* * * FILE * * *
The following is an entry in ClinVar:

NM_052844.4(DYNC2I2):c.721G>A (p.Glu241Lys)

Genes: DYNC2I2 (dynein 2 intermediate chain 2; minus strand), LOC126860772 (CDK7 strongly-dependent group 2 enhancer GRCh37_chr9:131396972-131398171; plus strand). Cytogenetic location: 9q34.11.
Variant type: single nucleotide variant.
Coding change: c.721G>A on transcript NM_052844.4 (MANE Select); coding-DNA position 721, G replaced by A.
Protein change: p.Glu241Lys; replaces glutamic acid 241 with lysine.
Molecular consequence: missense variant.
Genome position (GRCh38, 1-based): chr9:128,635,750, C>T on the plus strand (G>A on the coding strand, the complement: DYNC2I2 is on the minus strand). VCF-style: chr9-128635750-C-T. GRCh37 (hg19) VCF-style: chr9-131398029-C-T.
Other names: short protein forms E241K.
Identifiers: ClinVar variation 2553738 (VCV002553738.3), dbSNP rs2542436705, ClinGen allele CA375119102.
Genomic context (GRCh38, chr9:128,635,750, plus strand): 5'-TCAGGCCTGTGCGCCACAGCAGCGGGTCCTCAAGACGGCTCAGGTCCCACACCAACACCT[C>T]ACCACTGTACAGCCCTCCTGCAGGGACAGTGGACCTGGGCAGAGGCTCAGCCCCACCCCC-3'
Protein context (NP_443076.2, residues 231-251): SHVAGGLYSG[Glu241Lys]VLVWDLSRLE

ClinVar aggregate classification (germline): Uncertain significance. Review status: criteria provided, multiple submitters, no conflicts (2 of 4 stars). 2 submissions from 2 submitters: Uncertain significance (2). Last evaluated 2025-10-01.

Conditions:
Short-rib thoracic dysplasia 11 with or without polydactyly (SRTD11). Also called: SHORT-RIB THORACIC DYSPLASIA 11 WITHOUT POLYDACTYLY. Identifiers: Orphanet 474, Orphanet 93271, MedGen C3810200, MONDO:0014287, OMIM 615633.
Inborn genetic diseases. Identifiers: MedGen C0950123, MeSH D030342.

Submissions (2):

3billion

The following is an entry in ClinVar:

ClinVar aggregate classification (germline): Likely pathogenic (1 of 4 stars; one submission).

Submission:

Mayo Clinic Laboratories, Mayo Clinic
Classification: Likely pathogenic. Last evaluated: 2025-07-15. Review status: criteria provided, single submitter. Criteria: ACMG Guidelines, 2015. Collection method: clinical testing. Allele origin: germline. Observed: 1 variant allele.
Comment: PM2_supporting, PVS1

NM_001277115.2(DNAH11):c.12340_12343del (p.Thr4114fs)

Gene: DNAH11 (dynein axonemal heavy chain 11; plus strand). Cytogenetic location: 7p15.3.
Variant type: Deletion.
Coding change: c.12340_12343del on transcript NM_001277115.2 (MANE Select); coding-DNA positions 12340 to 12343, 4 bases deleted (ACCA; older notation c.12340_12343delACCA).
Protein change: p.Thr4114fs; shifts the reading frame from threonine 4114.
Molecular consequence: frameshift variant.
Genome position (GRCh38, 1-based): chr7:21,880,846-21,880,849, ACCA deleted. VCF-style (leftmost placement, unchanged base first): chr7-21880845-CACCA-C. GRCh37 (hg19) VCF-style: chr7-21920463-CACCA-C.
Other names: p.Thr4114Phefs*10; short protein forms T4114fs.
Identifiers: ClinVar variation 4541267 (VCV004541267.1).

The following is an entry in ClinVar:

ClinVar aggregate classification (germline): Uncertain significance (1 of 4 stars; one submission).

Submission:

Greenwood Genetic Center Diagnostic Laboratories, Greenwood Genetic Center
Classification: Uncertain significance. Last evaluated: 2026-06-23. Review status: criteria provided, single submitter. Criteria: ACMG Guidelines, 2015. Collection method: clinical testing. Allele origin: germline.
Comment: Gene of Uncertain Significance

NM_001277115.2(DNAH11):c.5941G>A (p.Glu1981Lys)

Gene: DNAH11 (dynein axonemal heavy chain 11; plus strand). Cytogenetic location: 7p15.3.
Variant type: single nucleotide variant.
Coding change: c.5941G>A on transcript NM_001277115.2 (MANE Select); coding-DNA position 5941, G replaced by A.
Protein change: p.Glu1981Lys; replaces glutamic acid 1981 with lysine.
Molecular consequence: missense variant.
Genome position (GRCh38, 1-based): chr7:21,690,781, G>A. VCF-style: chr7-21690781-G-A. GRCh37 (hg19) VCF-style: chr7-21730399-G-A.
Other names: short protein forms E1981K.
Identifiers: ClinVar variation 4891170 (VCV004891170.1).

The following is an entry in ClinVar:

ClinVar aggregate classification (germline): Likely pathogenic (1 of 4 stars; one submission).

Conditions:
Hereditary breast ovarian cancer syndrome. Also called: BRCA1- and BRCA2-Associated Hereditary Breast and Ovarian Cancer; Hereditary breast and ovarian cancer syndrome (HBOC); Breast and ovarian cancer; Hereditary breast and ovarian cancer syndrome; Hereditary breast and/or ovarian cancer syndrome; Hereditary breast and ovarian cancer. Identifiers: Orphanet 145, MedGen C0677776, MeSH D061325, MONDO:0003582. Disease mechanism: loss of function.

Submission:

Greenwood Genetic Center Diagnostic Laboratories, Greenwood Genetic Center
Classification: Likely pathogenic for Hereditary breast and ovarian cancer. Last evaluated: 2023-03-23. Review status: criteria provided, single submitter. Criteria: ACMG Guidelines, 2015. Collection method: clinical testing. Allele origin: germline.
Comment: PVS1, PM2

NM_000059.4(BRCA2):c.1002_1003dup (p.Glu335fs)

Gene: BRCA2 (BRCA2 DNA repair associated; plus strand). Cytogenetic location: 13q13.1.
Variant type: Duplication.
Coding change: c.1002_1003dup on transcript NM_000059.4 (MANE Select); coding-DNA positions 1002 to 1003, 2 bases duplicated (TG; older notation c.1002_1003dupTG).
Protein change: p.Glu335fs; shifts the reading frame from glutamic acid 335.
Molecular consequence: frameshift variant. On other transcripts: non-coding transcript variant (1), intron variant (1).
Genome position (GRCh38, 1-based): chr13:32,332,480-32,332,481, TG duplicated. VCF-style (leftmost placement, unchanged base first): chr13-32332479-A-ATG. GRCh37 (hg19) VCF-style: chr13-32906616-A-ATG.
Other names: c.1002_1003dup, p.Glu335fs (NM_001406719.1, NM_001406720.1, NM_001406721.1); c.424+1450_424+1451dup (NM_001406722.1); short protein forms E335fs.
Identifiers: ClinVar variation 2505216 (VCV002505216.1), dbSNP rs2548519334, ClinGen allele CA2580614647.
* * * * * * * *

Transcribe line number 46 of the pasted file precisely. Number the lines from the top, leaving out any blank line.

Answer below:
Genome position (GRCh38, 1-based): chr7:21,690,781, G>A. VCF-style: chr7-21690781-G-A. GRCh37 (hg19) VCF-style: chr7-21730399-G-A.